Climate Emergency UK Create a New System to Assess the Climate Action of Local Councils

The non-profit NGO Climate Emergency UK has recently unveiled its draft methodology for a comprehensive climate action scoring system for all local councils. The initiative is set to create ‘council climate action scorecards’ for every council in the UK, launching in the autumn of this year.

The Scope of the Rating System

The extensively researched rating system uses 89 different questions on 7 different sectors for each authority.

The 7 sectors are:

  • Building and heating
  • Transport
  • Planning and land use
  • Governance and finance
  • Biodiversity
  • Collaboration and engagement
  • Waste reduction and food

Scoring Methodology and Rating System

Each question has an individual set of criteria and is weighted according to impact. A set of clarifications also follows each question to avoid confusion on definitions and ensure a standardised rating

The climate action plan is a more in-depth development of their previous initiative (Below) to score and rank councils on their climate Plan. The new rating system will provide a more accurate assessment of how much each authority is doing to mitigate climate damage.

The Aim of the New Scoring System

The system hopes to improve the quality of publicly available information on climate mitigation strategies and create greater transparency in regional governance.

This should help each regional office understand where the flaws in their climate plan lie and what more they could be doing to reduce environmental damage.

The scoring will also inevitably increase accountability standards as sustainability measures become easily accessible in the public sphere. This is likely a good thing given the poor outlook on global emissions reductions and projections of Paris Agreement targets.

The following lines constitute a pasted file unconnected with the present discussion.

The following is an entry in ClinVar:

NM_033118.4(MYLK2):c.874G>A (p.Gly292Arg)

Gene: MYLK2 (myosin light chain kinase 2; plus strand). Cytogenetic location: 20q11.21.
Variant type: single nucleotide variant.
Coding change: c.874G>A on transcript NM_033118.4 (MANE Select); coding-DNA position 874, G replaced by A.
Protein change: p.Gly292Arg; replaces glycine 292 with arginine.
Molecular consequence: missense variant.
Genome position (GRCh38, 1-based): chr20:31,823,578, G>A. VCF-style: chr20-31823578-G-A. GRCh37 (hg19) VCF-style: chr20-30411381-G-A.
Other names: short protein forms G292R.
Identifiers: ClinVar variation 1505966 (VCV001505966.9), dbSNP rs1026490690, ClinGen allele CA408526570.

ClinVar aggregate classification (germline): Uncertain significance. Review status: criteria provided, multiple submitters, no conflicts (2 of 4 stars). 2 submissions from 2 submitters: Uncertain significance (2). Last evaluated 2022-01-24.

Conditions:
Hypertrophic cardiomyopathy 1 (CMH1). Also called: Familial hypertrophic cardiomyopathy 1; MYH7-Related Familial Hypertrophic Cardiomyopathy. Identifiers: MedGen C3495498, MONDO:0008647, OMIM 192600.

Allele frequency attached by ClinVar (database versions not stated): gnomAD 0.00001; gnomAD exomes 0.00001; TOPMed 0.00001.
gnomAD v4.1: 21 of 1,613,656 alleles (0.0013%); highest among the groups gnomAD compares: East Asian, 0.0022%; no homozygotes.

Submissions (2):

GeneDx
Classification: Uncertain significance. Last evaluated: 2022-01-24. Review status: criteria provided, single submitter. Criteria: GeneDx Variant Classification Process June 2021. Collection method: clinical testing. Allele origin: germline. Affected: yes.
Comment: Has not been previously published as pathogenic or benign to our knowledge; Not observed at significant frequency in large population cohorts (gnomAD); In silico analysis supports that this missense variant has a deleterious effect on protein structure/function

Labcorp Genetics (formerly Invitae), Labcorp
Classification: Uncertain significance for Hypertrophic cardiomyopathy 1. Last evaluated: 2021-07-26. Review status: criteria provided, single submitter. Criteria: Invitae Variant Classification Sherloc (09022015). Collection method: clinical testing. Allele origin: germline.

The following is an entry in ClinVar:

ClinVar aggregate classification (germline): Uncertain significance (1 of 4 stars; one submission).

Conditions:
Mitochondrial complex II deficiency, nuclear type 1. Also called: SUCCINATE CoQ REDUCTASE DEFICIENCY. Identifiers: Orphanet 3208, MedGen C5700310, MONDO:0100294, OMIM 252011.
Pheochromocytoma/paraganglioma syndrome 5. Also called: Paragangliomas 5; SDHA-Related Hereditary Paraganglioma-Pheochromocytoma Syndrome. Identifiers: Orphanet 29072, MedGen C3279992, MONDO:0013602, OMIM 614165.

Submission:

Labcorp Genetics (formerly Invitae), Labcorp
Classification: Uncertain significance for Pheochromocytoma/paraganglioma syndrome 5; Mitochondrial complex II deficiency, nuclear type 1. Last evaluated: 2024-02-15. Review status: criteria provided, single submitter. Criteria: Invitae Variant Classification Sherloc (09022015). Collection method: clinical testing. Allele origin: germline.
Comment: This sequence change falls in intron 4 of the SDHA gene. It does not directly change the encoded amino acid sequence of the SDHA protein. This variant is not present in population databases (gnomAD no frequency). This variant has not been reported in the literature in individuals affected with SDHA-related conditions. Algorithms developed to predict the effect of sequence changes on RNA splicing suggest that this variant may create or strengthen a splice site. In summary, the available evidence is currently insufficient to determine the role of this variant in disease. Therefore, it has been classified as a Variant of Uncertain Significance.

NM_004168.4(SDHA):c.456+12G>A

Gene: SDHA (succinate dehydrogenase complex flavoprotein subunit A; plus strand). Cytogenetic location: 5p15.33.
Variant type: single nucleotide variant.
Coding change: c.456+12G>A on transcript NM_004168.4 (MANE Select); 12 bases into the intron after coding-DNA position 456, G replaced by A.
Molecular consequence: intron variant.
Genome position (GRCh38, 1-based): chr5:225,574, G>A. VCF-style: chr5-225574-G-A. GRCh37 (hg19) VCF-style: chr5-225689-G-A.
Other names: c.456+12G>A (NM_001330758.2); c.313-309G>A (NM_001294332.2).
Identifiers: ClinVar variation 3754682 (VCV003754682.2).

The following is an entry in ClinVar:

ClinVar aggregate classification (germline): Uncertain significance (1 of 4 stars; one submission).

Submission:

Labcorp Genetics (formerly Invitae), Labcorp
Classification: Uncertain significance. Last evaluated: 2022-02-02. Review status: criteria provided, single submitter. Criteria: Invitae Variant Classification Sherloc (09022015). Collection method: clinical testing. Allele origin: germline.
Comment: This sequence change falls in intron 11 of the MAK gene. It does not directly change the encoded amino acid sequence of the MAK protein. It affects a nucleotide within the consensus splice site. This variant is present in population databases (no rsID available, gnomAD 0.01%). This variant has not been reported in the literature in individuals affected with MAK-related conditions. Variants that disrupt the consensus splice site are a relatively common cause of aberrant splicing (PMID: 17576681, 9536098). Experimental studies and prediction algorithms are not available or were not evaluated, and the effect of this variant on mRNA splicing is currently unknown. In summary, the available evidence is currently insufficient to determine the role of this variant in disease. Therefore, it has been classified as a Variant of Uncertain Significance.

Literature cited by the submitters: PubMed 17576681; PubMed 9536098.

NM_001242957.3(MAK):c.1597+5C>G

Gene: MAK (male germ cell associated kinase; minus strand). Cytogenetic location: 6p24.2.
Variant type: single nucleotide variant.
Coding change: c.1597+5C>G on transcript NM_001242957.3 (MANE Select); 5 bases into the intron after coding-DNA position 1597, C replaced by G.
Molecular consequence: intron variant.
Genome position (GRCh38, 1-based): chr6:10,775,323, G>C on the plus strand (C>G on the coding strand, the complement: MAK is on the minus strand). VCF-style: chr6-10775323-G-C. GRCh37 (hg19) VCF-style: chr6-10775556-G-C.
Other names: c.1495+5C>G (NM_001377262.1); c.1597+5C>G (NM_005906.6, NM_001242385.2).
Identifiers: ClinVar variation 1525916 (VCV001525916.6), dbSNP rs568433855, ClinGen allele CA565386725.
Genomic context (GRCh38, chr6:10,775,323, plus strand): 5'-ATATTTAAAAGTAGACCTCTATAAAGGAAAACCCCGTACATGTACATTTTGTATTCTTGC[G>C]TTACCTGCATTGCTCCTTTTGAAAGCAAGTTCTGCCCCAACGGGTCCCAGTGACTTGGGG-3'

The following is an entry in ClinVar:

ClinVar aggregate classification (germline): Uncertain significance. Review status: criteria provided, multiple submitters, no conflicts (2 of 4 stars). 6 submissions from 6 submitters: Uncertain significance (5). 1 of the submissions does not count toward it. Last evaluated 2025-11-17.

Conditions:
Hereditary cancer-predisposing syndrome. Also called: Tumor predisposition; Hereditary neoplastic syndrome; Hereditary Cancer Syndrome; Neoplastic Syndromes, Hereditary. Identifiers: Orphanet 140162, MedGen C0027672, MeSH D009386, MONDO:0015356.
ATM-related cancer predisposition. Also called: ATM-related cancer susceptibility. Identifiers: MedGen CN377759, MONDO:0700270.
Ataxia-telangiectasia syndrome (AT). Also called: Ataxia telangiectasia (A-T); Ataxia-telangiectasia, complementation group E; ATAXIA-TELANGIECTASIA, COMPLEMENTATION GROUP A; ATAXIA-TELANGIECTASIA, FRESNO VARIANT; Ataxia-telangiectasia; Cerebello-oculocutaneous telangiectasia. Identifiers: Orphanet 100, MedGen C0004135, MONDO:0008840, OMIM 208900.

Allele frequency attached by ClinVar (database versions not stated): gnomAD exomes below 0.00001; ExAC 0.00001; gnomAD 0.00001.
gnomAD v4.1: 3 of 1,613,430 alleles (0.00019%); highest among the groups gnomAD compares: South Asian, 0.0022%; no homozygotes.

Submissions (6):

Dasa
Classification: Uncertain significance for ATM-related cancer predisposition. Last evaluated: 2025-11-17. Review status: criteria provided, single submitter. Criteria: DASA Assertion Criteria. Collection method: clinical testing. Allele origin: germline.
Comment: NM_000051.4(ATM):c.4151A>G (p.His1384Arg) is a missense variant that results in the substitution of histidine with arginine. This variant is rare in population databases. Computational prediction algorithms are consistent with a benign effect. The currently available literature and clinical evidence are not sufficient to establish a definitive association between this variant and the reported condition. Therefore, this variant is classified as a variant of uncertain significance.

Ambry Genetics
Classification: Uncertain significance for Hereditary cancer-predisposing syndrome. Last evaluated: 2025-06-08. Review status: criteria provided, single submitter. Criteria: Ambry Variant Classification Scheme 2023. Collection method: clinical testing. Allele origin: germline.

Local councils have a large influence over emissions production. According to the government’s Net Zero Strategy, ‘82% of the UK’s emissions are within the scope of influence of local authorities. This makes a greater push to enhance local council strategies an ideal focus of ecological reform.

The Process of Creating the New System and The Predicted Imapct

The scoring system draft is very impressive. The substantial amount of research conducted to formulate the system is evident. The efforts of 90 collaborative organisations, 200 contributors and over a year’s work have gone into producing this system and it shows.

The teams involved have also been completely transparent on their methodology, releasing a series of blog posts on the formulation process, stating the reasoning and research applied and how all the data will be acquired. This kind of openness to scrutiny can only be a sign of integrity in the project.

Isaac Beevor, co-director of Climate Emergency UK, had this to say: “What the scorecards do for the first time is to look across the whole of the council’s main areas and departments to understand whether climate has been embedded across all those departments, rather than focusing just on active travel or procurement, for example, which some campaigns have done.”

Beevor also states that there’s been a ‘mixed response’ from councils to being scored this way, unsurprising as public pressure will likely increase on the authorities that score significantly below average. There is also no opt-out option for these regional bodies (thankfully, as this would defeat the point somewhat), which has probably contributed to the mixed response.

By the end of the year, everyone living in the UK will be able to check the effectiveness of the sustainable measures taken by their council and compare it to others which is likely to spike people’s curiosity at a minimum. Another interesting development that could arise is the rankings being used to assess politicians’ performances through effective action in their respective constituencies. These ratings may well become involved in political tactics and proceedings in future.

The weighting and criteria of the system really highlight the importance of adapting the built environment in our society. The three most heavily weighted sectors (Building and heating, Transport, Planning and land use) all relate strongly to our structural surroundings. The need to evolve how we construct and urbanise is clear; it is one of the most impactful areas for sustainability focus. This project and the attention it is receiving, along with the development of many other indexes and rating systems in recent times, demonstrate how effective rating platforms can be in improving sustainable standards both on a governmental and corporate level.  

Learn More on Firstplanit

Click here to read about the campaign group CPRE calling for the mandatory installation of solar panels. 

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